Introduction to Flash


Published on

Brief introduction about Macromedia Flash

  • Be the first to comment

  • Be the first to like this

No Downloads
Total views
On SlideShare
From Embeds
Number of Embeds
Embeds 0
No embeds

No notes for slide

Introduction to Flash

  1. 1. Macromedia Flash Module INTRODUCTION: Getting Acquainted with Macromedia Flash MX 2004 Duration : 80 minutes Objectives : Students will be able to: 1.Identify the Flash interface 2.Identify the timeline items 3.Identify the layers item 4.Identify the items in the tools panel Contents : Macromedia Flash MX 2004 is often known as an animation program. It also provides powerful tools that you can use to create an interactive websites and multimedia presentations. The main components of the Flash interface are the Timeline, Stage, workspace, layers, toolbox, Property inspector and panels. Timeline StageToolbox (Panel Tool) Frame Layer Panels Property Inspector Introduction / Page 1-1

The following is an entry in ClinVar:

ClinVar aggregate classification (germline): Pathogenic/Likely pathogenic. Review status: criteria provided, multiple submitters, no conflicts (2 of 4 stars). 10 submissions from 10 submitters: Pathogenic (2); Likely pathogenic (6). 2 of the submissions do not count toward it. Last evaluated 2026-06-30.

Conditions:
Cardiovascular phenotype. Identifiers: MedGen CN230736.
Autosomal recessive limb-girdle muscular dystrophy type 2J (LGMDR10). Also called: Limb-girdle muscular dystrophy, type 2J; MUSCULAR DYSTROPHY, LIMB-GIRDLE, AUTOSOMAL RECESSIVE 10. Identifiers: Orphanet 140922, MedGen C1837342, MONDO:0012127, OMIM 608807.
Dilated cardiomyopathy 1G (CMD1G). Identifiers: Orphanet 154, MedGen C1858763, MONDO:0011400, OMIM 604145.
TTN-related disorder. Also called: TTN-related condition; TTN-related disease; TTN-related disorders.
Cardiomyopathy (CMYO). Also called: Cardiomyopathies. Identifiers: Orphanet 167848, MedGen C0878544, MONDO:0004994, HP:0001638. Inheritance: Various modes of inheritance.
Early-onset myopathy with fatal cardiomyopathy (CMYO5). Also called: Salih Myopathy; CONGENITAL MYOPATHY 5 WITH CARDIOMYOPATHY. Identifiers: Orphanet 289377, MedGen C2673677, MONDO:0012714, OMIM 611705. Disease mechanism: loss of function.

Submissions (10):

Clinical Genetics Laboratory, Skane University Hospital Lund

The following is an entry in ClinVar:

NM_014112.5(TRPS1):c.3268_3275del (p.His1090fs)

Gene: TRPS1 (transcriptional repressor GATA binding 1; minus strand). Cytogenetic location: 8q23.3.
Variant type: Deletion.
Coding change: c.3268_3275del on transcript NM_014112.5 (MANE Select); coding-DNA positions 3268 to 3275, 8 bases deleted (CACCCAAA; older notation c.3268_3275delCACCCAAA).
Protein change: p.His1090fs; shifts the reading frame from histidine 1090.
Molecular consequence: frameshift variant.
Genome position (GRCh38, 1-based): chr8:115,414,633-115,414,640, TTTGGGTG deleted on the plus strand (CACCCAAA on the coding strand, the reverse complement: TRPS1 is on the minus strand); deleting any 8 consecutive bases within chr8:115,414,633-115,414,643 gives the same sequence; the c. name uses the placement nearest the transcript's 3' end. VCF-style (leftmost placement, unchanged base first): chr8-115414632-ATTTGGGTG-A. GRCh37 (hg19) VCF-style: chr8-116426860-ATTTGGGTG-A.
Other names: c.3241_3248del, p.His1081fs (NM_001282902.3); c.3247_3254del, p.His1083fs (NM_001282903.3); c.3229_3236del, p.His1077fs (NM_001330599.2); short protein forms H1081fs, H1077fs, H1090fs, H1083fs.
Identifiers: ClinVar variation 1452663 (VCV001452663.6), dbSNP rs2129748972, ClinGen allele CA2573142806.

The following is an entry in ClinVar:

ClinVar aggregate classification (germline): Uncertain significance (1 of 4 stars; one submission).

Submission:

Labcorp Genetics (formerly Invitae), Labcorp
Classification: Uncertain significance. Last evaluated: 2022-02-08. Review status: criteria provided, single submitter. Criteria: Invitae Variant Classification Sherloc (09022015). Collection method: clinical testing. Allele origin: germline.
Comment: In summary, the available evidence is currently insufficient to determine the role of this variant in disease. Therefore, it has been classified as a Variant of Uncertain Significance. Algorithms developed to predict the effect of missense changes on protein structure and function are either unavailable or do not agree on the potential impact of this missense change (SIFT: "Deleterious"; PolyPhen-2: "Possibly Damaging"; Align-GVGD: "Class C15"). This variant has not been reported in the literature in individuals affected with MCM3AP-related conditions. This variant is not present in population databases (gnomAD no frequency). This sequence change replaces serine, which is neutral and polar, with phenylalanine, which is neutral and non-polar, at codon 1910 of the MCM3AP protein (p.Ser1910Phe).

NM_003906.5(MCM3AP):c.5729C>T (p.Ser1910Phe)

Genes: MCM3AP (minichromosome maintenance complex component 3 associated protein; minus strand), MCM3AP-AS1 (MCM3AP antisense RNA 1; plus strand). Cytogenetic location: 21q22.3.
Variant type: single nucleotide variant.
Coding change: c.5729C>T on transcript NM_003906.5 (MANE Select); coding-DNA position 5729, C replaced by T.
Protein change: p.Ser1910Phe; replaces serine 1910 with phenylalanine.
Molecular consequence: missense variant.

2. 2. Macromedia Flash Module  The Timeline is where you control the elements your movie overtime.  The Stage is where your text, images, and animations appear. The white area of the Stage is the visible area of your project. You can modify the properties of the Stage, such as size, color, and frame rate.  The workspace is the gray space surrounding the Stage. Nothing in the workspace is visible when you publish your finished movie. However, you can place objects here until you want them to appear on the Stage.  The toolbox contains tools for creating and editing artwork.  The Property inspector enables you to see and change properties of objects on the Stage.  On the right side of the Flash workspace are panels you can collapse or expand, as you need them. For example, there are panels for working with color, components, and behaviors.The TimelineThe Timeline is a key organizational and navigational tool for your animations. Heregraphics are animated over time. You coordinate the timing of the animation andassemble the artwork in separate layers on the Timeline. The Timeline displays eachframe in the movie. Your movies can contain frames, ~ keyframes, and empty/blank keyframes. Keyframe containing contentEmpty keyframe Playhead Layers Elapsed time Frame rate Current frame Introduction / Page 1-2